Medieval Drama 101

Hi again! In this post, I give an overview of medieval theater and how it plays into The Second Shepherd’s Play. Happy Learning!

  • Medieval drama was religious. After theater was essentially destroyed by the Christianization of Rome, and after the throes of the dark ages, the Catholic Church began to incorporate theater back into the liturgical services and mass, first through call and response, known as Quem quaritis and later through further established plays, non known as liturgical drama.
    • Staging within the church took place on the platea: a big open central space.
      • Mansions depicted different locations and were located around the church in little enclaves. A scene would begin in front of a mansion, to denote location, and then would use the entire platea. It was the audience’s job to use their imaginations and extend the location of the mansion to the entire platea. (This is important!)
      • Over time religious dramas were written in contemporary language, as opposed to Latin, known as vernacular dramas.
      • Vernacular dramas incorporated contemporary anachronisms – such as references to the feudal system – making them more accessible to the general public. We see this in the play!
      • Comedy, particular low comedy, is incorporated into shows too.
      • The appearance of vernacular drama corresponded with taking theater outside, incorporating different types of staging.
      • Processional Staging: the audiences assembles in various places and the actors move from location to location on a pageant wagon, thereby watching the story literally move chronologically forward.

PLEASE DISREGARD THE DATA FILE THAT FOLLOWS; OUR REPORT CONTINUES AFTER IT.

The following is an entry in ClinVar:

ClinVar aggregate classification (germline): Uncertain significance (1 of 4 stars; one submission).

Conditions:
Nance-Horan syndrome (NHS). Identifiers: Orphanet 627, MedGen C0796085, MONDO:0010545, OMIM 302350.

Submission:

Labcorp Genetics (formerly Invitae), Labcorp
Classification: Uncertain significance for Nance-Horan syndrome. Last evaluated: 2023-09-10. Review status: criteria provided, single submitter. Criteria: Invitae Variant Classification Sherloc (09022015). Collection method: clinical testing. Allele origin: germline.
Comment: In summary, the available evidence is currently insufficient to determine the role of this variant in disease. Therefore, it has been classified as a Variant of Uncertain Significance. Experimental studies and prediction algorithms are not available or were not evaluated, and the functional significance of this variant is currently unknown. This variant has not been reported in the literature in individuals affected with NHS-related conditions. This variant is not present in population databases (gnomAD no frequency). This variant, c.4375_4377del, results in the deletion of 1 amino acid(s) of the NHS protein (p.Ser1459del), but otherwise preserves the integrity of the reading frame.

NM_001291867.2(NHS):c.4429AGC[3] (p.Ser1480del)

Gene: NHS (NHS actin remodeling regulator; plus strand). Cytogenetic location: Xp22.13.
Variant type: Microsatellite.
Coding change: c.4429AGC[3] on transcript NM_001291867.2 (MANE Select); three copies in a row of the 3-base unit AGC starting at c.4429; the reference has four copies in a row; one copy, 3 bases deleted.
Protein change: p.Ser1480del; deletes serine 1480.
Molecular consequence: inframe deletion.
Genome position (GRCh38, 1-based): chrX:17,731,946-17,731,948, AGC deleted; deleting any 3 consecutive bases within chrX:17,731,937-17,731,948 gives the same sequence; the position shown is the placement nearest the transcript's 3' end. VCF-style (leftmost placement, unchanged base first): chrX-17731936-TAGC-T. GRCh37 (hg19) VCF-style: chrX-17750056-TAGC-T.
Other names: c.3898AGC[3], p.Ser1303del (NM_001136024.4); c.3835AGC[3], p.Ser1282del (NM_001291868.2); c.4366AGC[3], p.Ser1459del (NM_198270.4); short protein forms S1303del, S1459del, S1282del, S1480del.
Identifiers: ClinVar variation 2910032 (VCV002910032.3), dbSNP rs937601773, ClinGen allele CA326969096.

• Some critics believed that a silent tableaux of the action would move through town on the pageant wagon (think parade), and then arrive at the stage for the performance.
  • Stationary Staging: a series of small mansions are set up side by side, with a large stage area in front. The actors begin in front of a location and then move to the larger area (as we saw in church dramas), thereby forcing audiences to use their imagination to extend the location to the entire playing area.
    • The audience’s comfort with the presence of multiple locations in broad daylight as well as using their imaginations to apply one location to the stage gives a little insight into their cultural mindset:
      • All times and all places are interconnected in God’s eyes and his plan for our lives. Seeing them side by side and jumping from one location, and often, from one time to another is not confusing or odd, it’s simply a reflection of God’s way of life.
      • The Second Shepherd’s Play is an episodic drama, which is more flexible than traditional crisis drama of Greek and Roman theater.
      • Rather than focusing on one problem (or crisis) that we see develop to climax, episodic drama can have seemingly separate plots that each highlight the other
      • In TSSP, we shift from the Mak plot to the Jesus plot, but they inform the other
      • Mak steals a lamb, Christ is known as the lamb of God
      • The Shepherds travel and pay tribute to Mak’s “baby,” and try to give gifts, and then do so to the Christ child.
      • The two separate plot lines come together and make one powerful image: the coming of the Christ child.
      • The flexibility of plot in episodic drama allows for a more relaxed view of genre blending, time period blending, high v low comedy etc.
      • Again, this shows the medieval mindset, all of life is part of God’s time continuum. The past is part of the medieval present.

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